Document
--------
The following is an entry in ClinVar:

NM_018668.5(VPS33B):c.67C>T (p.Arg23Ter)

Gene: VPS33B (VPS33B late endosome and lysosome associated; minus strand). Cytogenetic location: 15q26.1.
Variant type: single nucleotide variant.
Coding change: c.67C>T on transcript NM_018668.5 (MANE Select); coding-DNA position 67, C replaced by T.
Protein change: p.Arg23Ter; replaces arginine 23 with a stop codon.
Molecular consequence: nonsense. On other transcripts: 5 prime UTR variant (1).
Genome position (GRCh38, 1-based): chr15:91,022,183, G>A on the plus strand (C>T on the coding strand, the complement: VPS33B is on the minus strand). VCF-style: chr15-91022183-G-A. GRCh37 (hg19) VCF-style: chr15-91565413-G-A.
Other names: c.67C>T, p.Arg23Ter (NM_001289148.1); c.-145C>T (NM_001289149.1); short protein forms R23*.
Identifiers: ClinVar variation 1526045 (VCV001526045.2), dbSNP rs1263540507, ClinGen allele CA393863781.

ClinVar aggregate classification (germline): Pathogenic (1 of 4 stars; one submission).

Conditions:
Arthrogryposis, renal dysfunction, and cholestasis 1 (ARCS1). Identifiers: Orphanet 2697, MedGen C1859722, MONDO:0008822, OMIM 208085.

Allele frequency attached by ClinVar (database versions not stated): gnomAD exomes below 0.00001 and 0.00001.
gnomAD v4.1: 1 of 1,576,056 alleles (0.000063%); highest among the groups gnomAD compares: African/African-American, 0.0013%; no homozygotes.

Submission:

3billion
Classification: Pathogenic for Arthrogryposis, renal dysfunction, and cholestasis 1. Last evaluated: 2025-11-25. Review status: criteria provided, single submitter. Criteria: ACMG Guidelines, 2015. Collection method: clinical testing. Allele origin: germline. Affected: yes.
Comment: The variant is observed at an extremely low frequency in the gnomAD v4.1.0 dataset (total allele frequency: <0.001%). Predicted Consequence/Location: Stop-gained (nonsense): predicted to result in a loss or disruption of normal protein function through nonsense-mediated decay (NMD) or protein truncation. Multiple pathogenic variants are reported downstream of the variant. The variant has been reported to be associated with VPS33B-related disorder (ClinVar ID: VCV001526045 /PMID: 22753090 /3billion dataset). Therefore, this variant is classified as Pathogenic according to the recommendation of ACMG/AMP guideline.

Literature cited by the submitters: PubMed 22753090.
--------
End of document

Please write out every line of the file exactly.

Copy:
The following is an entry in ClinVar:

NM_018668.5(VPS33B):c.67C>T (p.Arg23Ter)

Gene: VPS33B (VPS33B late endosome and lysosome associated; minus strand). Cytogenetic location: 15q26.1.
Variant type: single nucleotide variant.
Coding change: c.67C>T on transcript NM_018668.5 (MANE Select); coding-DNA position 67, C replaced by T.
Protein change: p.Arg23Ter; replaces arginine 23 with a stop codon.
Molecular consequence: nonsense. On other transcripts: 5 prime UTR variant (1).
Genome position (GRCh38, 1-based): chr15:91,022,183, G>A on the plus strand (C>T on the coding strand, the complement: VPS33B is on the minus strand). VCF-style: chr15-91022183-G-A. GRCh37 (hg19) VCF-style: chr15-91565413-G-A.
Other names: c.67C>T, p.Arg23Ter (NM_001289148.1); c.-145C>T (NM_001289149.1); short protein forms R23*.
Identifiers: ClinVar variation 1526045 (VCV001526045.2), dbSNP rs1263540507, ClinGen allele CA393863781.

ClinVar aggregate classification (germline): Pathogenic (1 of 4 stars; one submission).

Conditions:
Arthrogryposis, renal dysfunction, and cholestasis 1 (ARCS1). Identifiers: Orphanet 2697, MedGen C1859722, MONDO:0008822, OMIM 208085.

Allele frequency attached by ClinVar (database versions not stated): gnomAD exomes below 0.00001 and 0.00001.
gnomAD v4.1: 1 of 1,576,056 alleles (0.000063%); highest among the groups gnomAD compares: African/African-American, 0.0013%; no homozygotes.

Submission:

3billion
Classification: Pathogenic for Arthrogryposis, renal dysfunction, and cholestasis 1. Last evaluated: 2025-11-25. Review status: criteria provided, single submitter. Criteria: ACMG Guidelines, 2015. Collection method: clinical testing. Allele origin: germline. Affected: yes.
Comment: The variant is observed at an extremely low frequency in the gnomAD v4.1.0 dataset (total allele frequency: <0.001%). Predicted Consequence/Location: Stop-gained (nonsense): predicted to result in a loss or disruption of normal protein function through nonsense-mediated decay (NMD) or protein truncation. Multiple pathogenic variants are reported downstream of the variant. The variant has been reported to be associated with VPS33B-related disorder (ClinVar ID: VCV001526045 /PMID: 22753090 /3billion dataset). Therefore, this variant is classified as Pathogenic according to the recommendation of ACMG/AMP guideline.

Literature cited by the submitters: PubMed 22753090.